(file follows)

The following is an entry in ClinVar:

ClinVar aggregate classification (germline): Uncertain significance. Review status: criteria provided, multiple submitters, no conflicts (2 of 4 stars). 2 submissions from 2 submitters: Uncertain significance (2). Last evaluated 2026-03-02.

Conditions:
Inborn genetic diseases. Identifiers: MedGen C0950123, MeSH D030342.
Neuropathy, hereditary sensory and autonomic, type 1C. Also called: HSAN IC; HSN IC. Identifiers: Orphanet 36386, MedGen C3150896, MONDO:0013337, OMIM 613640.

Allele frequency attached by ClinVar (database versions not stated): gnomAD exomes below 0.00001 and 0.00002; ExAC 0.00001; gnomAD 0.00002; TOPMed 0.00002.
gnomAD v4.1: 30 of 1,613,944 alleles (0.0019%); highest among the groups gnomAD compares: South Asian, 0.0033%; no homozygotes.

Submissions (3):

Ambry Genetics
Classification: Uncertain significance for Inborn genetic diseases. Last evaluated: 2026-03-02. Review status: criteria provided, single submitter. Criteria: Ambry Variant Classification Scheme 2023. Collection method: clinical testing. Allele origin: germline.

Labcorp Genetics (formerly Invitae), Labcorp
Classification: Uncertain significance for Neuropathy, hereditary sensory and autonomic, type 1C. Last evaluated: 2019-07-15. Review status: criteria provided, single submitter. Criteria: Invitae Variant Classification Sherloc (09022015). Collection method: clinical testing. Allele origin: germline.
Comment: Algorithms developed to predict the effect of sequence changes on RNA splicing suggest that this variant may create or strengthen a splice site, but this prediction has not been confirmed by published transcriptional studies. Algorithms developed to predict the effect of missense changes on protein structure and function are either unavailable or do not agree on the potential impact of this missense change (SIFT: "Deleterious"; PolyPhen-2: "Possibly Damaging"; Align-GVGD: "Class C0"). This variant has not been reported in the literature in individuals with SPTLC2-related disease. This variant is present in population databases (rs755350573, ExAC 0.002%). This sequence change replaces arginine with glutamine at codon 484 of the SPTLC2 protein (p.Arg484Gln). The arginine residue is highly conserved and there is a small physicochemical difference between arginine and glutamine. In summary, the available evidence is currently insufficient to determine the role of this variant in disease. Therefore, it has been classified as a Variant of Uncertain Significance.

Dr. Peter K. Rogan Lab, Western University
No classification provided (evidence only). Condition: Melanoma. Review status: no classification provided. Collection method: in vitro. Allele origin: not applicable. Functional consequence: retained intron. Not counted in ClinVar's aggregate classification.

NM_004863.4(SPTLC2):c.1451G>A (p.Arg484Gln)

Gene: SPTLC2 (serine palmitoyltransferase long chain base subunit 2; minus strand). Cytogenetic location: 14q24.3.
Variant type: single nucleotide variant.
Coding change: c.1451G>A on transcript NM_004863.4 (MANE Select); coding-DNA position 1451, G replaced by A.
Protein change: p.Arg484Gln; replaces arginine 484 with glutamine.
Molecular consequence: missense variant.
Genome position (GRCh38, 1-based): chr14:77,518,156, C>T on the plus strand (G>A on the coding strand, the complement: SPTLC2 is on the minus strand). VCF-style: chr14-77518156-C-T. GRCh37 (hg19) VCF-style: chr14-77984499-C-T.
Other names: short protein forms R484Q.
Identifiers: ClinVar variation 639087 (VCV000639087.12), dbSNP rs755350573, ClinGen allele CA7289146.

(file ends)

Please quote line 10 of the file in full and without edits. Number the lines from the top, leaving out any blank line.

Classification: Uncertain significance for Inborn genetic diseases. Last evaluated: 2026-03-02. Review status: criteria provided, single submitter. Criteria: Ambry Variant Classification Scheme 2023. Collection method: clinical testing. Allele origin: germline.